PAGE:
These are volatile times for investors.
The year 2016 didn’t exactly get off to a great start – oil prices continue to fall, regional stocks indices have been on a wild ride and Singapore’s Straits Times Index fell by some 10% within 1 and a half months.
Other than declining oil prices, one of the other key reasons for the increased volatility in recent months can be attributed to the expected rate hikes by the US Federal Reserve.
The rate hike is seen as a step forward from the global financial crisis in 2008 where central banks across the world went on a loosening stance.
However, the US might have raised their rates a little too early.
Federal Reserve Chairwoman Janet Yellen said the US is looking at the viability of introducing negative short term interest rates to give the economy a boost.
But before this happens (and who knows when?), Singapore’s SIBOR has been rising for the past year. In fact, according to data, the 3-Month SIBOR has been highest since April 2011, last seen at 1.252%.
Keeping in mind that interest rates here are affected by US rates as well, how should the savvy investor choose what to invest in, given that there’s always an opportunity for money making in whichever part of the cycle the market is in?
Avoid The Losers In A Rising Interest Rate Environment
1) Highly-leveraged Companies/Sectors
Rising rates translate to more expensive borrowing costs in layman terms. This will hurt companies that are capital-intensive and typically rely heavily on bank loans to finance their business and operations.
A higher debt-servicing cost also means the risk of default rises.
Look out for sectors such as REITs, utilities and energy-related companies as their demand on capital expenditure may cause them to underperform.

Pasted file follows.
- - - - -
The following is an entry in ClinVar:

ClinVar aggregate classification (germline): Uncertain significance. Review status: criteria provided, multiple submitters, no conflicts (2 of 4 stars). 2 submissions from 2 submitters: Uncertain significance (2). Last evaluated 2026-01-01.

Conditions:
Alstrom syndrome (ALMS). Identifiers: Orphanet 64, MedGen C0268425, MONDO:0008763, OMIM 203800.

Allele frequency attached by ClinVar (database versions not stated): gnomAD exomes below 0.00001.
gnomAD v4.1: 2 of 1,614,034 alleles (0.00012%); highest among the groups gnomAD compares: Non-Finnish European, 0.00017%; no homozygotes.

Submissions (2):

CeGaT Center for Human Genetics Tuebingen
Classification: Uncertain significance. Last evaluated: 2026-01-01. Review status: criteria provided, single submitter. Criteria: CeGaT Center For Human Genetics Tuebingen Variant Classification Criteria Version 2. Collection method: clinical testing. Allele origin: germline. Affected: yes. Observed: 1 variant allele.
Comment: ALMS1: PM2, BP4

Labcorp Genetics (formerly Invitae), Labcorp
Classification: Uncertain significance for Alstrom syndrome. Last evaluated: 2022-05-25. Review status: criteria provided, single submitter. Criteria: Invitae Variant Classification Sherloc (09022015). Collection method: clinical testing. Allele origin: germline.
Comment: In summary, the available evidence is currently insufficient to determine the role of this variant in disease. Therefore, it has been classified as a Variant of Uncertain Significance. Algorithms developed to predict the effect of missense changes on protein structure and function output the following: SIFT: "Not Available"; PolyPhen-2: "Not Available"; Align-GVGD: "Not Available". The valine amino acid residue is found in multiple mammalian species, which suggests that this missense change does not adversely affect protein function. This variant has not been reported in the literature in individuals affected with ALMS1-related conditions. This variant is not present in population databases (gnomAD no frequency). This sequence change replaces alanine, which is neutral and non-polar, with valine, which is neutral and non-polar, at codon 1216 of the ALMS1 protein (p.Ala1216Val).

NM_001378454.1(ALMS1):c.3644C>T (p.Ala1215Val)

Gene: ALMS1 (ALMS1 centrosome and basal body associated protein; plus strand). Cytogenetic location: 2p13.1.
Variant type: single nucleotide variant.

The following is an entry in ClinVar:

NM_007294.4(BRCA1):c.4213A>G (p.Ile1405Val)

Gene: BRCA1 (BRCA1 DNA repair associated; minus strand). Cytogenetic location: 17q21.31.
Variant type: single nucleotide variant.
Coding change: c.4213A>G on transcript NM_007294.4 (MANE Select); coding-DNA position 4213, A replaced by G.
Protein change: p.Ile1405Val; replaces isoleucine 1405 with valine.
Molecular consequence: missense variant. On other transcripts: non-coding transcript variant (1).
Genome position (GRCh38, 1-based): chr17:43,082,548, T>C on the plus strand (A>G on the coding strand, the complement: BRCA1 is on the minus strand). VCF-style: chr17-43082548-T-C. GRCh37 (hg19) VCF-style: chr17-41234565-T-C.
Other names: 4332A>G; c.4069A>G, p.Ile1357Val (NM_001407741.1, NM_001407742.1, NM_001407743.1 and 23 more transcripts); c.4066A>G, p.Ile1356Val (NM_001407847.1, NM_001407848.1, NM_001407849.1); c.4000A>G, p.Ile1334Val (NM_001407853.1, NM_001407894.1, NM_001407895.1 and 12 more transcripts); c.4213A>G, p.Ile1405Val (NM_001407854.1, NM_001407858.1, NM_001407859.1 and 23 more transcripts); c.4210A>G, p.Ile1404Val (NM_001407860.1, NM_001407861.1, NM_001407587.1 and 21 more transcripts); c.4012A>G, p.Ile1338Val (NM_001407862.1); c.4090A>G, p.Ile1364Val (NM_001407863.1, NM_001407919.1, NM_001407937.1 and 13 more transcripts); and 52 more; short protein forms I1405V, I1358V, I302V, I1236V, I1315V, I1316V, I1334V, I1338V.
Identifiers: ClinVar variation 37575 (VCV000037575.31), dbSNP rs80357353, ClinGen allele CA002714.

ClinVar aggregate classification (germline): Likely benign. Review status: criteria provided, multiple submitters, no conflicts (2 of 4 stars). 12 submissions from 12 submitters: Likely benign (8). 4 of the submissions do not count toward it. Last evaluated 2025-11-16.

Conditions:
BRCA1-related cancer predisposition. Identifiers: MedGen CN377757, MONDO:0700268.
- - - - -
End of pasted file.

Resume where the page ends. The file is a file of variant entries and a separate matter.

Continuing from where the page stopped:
2) New Borrowers
If you are looking to take up a car loan, mortgage loan or study loan, this is a bad time since rising rates means you are most likely going to pay higher interest on your loans.
Mortgage interest in Singapore has already been rising, so it’s a good time to look into refinancing if that’s to your advantage.
3) Bond Funds
Bonds have an inverse correlation with interest rates. This means that when interest rates rise, prices of bonds fall.
While the market value of the bond falls, it will have little effect on your coupon payout if your aim is to hold on to the bond till its maturity.
The big problem comes if you invest in a bond fund, where you do not have the latter choice and continue to suffer its market-value loss.
Seek Out Winners In A Rising Interest Rate Environment
1) Financial Institutions
Banks are likely beneficiaries from rising interest rates because of the interest margins they will make.
As costs of borrowing go up, their interest earnings go up as well.
While you may argue that your fixed deposit is likely to pay out better interests too, the cost on the banks’ side will never be as big as the interest on loans they are earning.
While a rising interest rate market traditionally benefits the US dollar, it has been on a bull run far too long and has seen some recent correction.
With a lack of safe-haven to buy into during such volatile periods, investors buy into gold, pushing it near a 52-week high.
However, gold investors may want to trade with caution as gold does not pay out interest, which makes cash and deposits a direct competitor to it.
The healthcare sector is the opposite of high-yielding companies. Most use their retained earnings for growth and they are pretty much immune to bear markets.
Indeed, healthcare is the best-performing sector on the SGX in 2015.
While these are traditional trends, investors need to know that rising rates usually signify that the government is getting ready for a more stable economy.
For the year ahead, we’re looking at a pessimistic outlook on regional markets, with special concern on China.
This could impact investor decision, resulting in trends unlike the ones we’ve seen historically.